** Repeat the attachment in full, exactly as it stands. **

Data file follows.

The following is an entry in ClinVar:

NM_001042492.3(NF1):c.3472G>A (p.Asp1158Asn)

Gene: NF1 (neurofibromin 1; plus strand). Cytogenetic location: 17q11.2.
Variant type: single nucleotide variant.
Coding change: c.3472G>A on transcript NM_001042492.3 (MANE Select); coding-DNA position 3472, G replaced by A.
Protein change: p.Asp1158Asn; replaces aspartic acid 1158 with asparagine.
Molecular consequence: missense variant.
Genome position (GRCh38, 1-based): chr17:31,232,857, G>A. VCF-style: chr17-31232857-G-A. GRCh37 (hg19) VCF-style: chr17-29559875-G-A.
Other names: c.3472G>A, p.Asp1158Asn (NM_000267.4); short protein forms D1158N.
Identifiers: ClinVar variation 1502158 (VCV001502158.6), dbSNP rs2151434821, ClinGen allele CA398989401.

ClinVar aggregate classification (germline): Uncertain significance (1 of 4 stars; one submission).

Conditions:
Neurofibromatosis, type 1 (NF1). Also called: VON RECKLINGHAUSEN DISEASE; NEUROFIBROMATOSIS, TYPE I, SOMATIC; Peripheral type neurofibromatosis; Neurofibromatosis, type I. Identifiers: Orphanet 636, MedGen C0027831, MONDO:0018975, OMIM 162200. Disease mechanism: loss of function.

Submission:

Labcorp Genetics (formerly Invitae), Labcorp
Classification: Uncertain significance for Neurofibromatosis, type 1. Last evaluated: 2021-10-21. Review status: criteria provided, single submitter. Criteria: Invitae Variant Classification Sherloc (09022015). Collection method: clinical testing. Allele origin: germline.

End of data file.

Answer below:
The following is an entry in ClinVar:

NM_001042492.3(NF1):c.3472G>A (p.Asp1158Asn)

Gene: NF1 (neurofibromin 1; plus strand). Cytogenetic location: 17q11.2.
Variant type: single nucleotide variant.
Coding change: c.3472G>A on transcript NM_001042492.3 (MANE Select); coding-DNA position 3472, G replaced by A.
Protein change: p.Asp1158Asn; replaces aspartic acid 1158 with asparagine.
Molecular consequence: missense variant.
Genome position (GRCh38, 1-based): chr17:31,232,857, G>A. VCF-style: chr17-31232857-G-A. GRCh37 (hg19) VCF-style: chr17-29559875-G-A.
Other names: c.3472G>A, p.Asp1158Asn (NM_000267.4); short protein forms D1158N.
Identifiers: ClinVar variation 1502158 (VCV001502158.6), dbSNP rs2151434821, ClinGen allele CA398989401.

ClinVar aggregate classification (germline): Uncertain significance (1 of 4 stars; one submission).

Conditions:
Neurofibromatosis, type 1 (NF1). Also called: VON RECKLINGHAUSEN DISEASE; NEUROFIBROMATOSIS, TYPE I, SOMATIC; Peripheral type neurofibromatosis; Neurofibromatosis, type I. Identifiers: Orphanet 636, MedGen C0027831, MONDO:0018975, OMIM 162200. Disease mechanism: loss of function.

Submission:

Labcorp Genetics (formerly Invitae), Labcorp
Classification: Uncertain significance for Neurofibromatosis, type 1. Last evaluated: 2021-10-21. Review status: criteria provided, single submitter. Criteria: Invitae Variant Classification Sherloc (09022015). Collection method: clinical testing. Allele origin: germline.